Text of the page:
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NextBillion Health Care is a blog and a news resource dedicated to addressing the myriad challenges and solutions in delivering health care to the base of the pyramid. The site, part of the NextBillion network, focuses on the best practices of social enterprises, health practitioners, large health systems, NGOs and multinational players, such as drug companies, supply chain systems and technology developers. It also examines public policy solutions for improving the health outcomes for low-income people around the world.

Sponsored by NextBillion’s Content Partner, Anavo Global LLC, NextBillion Health Care explores new thinking and action that ultimately improves people’s health, while doing so in a financially sustainable way.

Here are just a few of our main topic areas:

  • Rural health care delivery
  • Urban challenges
  • Innovative business models that improve access, affordability and sustainability.
  • Public-private partnerships
  • Supply chain management and efficiency
  • Improvements in patient care, vaccinations, procedures, and billing
  • Improvements in health care insurance
  • Management practices for social enterprises, e.g. retaining strong talent, attracting investors/financing, overall tips and tactics for managing an enterprise focused on health care
  • Technology: Diagnostic tools that improve health outcomes.

With NextBillion Health Care, our goal is to highlight both market-based approaches as they relate to driving change within large-scale institutions. In other words, it’s not one model versus the other, but how to bring the efficiency of markets and the scale of public systems to affect the most people.

Kyle Poplin serves as editor for the blog. He can be reached via email:

Follow NextBillion Health Care on Twitter @NextBillionHC.


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Thursday, August 27, 2015

It Pays to Pay Your Own Way: Three reasons self-funding helps lead to a successful business

By Roddy Chakaipa

Self-funding comes with challenges. When your business is strapped for cash, things go slower; you don’t have money to take care of unforeseen problems; it's hard to hire people. But the co-founder of SmartPrac says those things can be overcome and, at the end of the day, money's not the most important part of successful entrepreneurship.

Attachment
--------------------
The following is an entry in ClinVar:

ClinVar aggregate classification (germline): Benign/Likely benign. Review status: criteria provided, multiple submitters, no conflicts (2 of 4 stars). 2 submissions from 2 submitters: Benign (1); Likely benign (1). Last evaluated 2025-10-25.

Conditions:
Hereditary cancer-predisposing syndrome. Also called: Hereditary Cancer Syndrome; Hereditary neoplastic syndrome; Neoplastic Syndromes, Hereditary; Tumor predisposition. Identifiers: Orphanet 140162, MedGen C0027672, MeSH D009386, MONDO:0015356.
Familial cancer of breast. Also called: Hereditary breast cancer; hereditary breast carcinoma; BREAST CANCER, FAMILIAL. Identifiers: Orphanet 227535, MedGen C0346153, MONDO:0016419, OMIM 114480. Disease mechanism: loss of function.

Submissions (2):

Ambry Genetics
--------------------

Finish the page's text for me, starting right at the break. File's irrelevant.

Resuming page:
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Friday, August 21, 2015

Weekly Roundup - 8/21/15 : Private Education, Brought to You By Social Entrepreneurs

By NextBillion Editor

The Economist recently took a long look at the burgeoning private school education industry across emerging markets, and its relative benefits/weaknesses - as well as some government efforts to regulate it out of existence. Given the choice between under-resourced public schools and a generally more reliable and higher quality private education, more parents (even those with very low incomes) are opting for the market approach than ever before.

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Tuesday, August 18, 2015

No Cardiac Clinic? No Problem: ​Handheld electrocardiogram​ ​monitor​ designed to provide distant, affordable heart care ​

By Ashim Roy

Makers of Cardiotrack, a handheld ECG monitor, say it's easy to use, provides clinical grade output and performs predictive diagnosis to start intervention immediately, thus reducing the need for invasive intervention. Best of all, they say, is that it saves cardiologists’ time.

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Saturday, August 15, 2015

Weekly Roundup – 8/15/15: Coke goes fact-free in a week of missteps by multinational organizations

By NextBillion Editor

It's not easy being big. Especially when NextBillion's editors are on the lookout for Roundup fodder. This week we sharpened our elbows to take on Coke, the United Nations, Google ... and even the Catholic church. Let us know if you agree with our opinions; we'd love to run some counterpoints in an upcoming Roundup.

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Tuesday, August 11, 2015

Rewriting the Rules for Surgery: ‘Task-shifting’ is one way to help solve the human resource problem in global health

By Drs. James Bernstein and John Sampson

Requiring the designation of “surgeon” as it is traditionally defined as a prerequisite for holding a scalpel in the developing world is simply untenable, given the relentless growth in population, the rapidly changing landscape of illness from acute to chronic, and the increasingly well-documented need for, and value of, essential surgery.


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